What Blomberg derives from this parallelism: “What many Jews ascribed to Torah, therefore, Jesus ascribes to himself. He is the true shepherd, lamp, and fountain” (p. 211). Assuming Blomberg accepts the consensus on the date of 2 Baruch (he doesn’t comment on this in the present context), he would presumably mean that the imagery found in 2 Baruch was commonly (perhaps collectively?) applied to Torah not only at the time of 2 Baruch’s composition, but earlier in Jesus’s day as well.

Posted by: chuckbumgardner | May 12, 2018



“While there are literally more than a thousand parables scattered throughout the encyclopedic-sized rabbinic literature, not one fictitious narrative at all close in form to Jesus’s parables has been discovered in ancient Greco-Roman literature. It appears to have been a uniquely Jewish form of teaching in that day.”

Craig Blomberg, The Historical Reliability of the New Testament (Nashville: B&H Academic, 2016), 170. For illustration of this point, Blomberg points in a footnote to Harvey K. McArthur and Robert M. Johnston, They All Spoke in Parables: Rabbinic Parables from the First Centuries of the Christian Era (Grand Rapids: Zondervan, 1990; repr. Eugene, OR: Wipf & Stock, 2014).

I was pleased to read a good little piece by Larry Hurtado about accurately representing the views of others, most specifically those with whom one disagrees. I received this instruction in no uncertain terms during my master’s work, most specifically from Kevin Bauder. He taught me very simply (but with no doubt as to the importance of the matter) that if I were to present someone’s views, that person should be able to agree wholeheartedly that I had presented them accurately.

This is significant in all of life, of course, but is of signal importance in academia. Anyone in academic circles has seen examples of published interchanges between scholars (presentation-response-rejoinder-surrejoinder) in which the constant refrain is how one scholar in the interchange is not accurately portraying the argument of the other.

I have been involved in editing a theological journal for a few years now, and (as would be expected) have seen a spectrum as to how well this is done. At times, an author’s presentation of an opponent’s position will strike me as a caricature at best, if not inaccurate. When I have dug down into the opponent’s position to check my niggling suspicions, I sometimes find that some level of misrepresentation is occurring—whether intentional or not (and I charitably assume “not”!). Here’s where it gets sticky: Is the author simply not reading carefully? Is the opponent’s position set forth at a level which the author is not comprehending, and so is being too simplistically rebutted? Has the author merely read a portion of the opponent’s full argument, and the resulting lack of holistic and contextual understanding has brought about a misrepresentation? Is the author actually purposefully distorting someone’s position?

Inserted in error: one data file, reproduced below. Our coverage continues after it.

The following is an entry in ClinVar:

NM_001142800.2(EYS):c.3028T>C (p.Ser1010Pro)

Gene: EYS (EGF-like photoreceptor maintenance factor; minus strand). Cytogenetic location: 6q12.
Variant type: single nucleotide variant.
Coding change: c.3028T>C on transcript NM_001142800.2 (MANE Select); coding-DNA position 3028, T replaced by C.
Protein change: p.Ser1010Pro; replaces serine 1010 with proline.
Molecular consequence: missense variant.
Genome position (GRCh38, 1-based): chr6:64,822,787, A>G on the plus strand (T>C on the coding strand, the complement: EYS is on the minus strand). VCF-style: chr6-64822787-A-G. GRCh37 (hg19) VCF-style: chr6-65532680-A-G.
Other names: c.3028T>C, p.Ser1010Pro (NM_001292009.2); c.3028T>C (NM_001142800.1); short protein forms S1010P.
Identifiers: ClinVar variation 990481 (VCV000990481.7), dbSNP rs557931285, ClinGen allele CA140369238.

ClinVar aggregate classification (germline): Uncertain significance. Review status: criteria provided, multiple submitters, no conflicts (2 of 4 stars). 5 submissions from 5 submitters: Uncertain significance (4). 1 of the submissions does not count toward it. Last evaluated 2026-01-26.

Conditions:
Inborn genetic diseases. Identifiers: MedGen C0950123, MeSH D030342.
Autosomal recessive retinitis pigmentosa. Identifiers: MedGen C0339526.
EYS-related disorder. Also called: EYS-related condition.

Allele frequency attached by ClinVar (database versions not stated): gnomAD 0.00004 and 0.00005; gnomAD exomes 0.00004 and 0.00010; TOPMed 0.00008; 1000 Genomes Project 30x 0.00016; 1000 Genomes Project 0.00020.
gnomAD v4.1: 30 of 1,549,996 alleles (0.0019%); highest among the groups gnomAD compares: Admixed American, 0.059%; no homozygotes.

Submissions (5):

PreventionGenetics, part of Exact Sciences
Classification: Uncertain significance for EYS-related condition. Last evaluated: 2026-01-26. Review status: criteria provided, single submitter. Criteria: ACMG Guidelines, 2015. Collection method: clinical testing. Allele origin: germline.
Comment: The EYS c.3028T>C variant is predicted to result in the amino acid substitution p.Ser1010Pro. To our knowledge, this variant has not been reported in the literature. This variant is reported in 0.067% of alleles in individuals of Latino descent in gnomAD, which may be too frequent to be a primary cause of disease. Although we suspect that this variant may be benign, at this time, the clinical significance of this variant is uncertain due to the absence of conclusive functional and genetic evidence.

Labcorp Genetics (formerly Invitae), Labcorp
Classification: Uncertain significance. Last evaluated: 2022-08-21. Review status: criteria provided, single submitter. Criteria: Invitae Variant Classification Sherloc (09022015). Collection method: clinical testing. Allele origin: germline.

An author’s natural inclination to support his own position can easily bring that author to subconsciously (or consciously!) misrepresent the position of his opponent. As Hurtado said, “the temptation to exaggerate or caricature views that you disagree with is very real, and no one is immune to it.” This does not mean that an author has no chance of representing an opponent’s position fairly—but it does mean that the author has to work at it.

I entirely agree with Hurtado’s practice of sending one’s work to the person one is reviewing or with whom one is interacting. I wouldn’t call such a practice essential, but I do think it wise. I have done that with one of my own reviews, and the very determination to do that shaped how I wrote the review, pushing me toward more scrupulous accuracy, and changing the ways in which I stated my critiques.

The Golden Rule could be applied this way in academia: portray your opponent’s arguments with the accuracy and evenhandedness with which you would want your own work portrayed. Represent others’ ideas as you would have others represent yours.


Posted by: chuckbumgardner | May 28, 2017

Bibfeldt review

Franz BibfeldtI was so glad to have been introduced to the erstwhile theologian Franz Bibfeldt in my M.Div. work, and have been known to include his works in bibliographies of various papers I have written. In my Th.M. thesis on 2 Thess 3:6-15, for instance, I tucked in the following bibliographic entry:

Bibfeldt, Franz. “Disorderly Idol-ness: Worshipping Our Leisure.” Journal of Ambiguity in Biblical Studies 18 or 19 (1956): 23-45.

Imagine, then, how gratified I was tonight to stumble across one of Bibfeldt’s later book reviews (complete with his own inimitable musings) on Zondervan Academic’s blog — dateline April 1, 2015! I commend it to your perusal:

Franz Bibfeldt, “New Voices for Theology: Taylor Ruiz-Jones’s ‘From Siesta to Sabbath.'”